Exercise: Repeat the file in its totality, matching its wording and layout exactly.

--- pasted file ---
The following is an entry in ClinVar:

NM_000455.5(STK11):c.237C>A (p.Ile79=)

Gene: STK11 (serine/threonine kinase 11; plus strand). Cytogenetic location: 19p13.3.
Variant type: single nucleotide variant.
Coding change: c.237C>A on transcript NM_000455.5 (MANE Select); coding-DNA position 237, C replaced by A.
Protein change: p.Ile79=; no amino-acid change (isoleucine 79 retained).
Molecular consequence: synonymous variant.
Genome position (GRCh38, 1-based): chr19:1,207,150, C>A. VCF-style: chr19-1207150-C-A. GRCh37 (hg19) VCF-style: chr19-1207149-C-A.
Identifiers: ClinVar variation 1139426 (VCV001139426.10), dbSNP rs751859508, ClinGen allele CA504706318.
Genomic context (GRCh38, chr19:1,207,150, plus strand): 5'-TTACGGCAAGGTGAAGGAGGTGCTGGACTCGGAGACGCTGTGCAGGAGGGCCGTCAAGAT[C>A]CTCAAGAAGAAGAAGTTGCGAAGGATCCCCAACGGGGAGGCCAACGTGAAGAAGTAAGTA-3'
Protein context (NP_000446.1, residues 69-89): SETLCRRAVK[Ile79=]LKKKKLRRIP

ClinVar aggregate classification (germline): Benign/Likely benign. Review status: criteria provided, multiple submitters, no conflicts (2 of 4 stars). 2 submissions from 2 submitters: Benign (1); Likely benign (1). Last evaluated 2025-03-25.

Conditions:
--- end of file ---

The following is an entry in ClinVar:

NM_000455.5(STK11):c.237C>A (p.Ile79=)

Gene: STK11 (serine/threonine kinase 11; plus strand). Cytogenetic location: 19p13.3.
Variant type: single nucleotide variant.
Coding change: c.237C>A on transcript NM_000455.5 (MANE Select); coding-DNA position 237, C replaced by A.
Protein change: p.Ile79=; no amino-acid change (isoleucine 79 retained).
Molecular consequence: synonymous variant.
Genome position (GRCh38, 1-based): chr19:1,207,150, C>A. VCF-style: chr19-1207150-C-A. GRCh37 (hg19) VCF-style: chr19-1207149-C-A.
Identifiers: ClinVar variation 1139426 (VCV001139426.10), dbSNP rs751859508, ClinGen allele CA504706318.
Genomic context (GRCh38, chr19:1,207,150, plus strand): 5'-TTACGGCAAGGTGAAGGAGGTGCTGGACTCGGAGACGCTGTGCAGGAGGGCCGTCAAGAT[C>A]CTCAAGAAGAAGAAGTTGCGAAGGATCCCCAACGGGGAGGCCAACGTGAAGAAGTAAGTA-3'
Protein context (NP_000446.1, residues 69-89): SETLCRRAVK[Ile79=]LKKKKLRRIP

ClinVar aggregate classification (germline): Benign/Likely benign. Review status: criteria provided, multiple submitters, no conflicts (2 of 4 stars). 2 submissions from 2 submitters: Benign (1); Likely benign (1). Last evaluated 2025-03-25.

Conditions: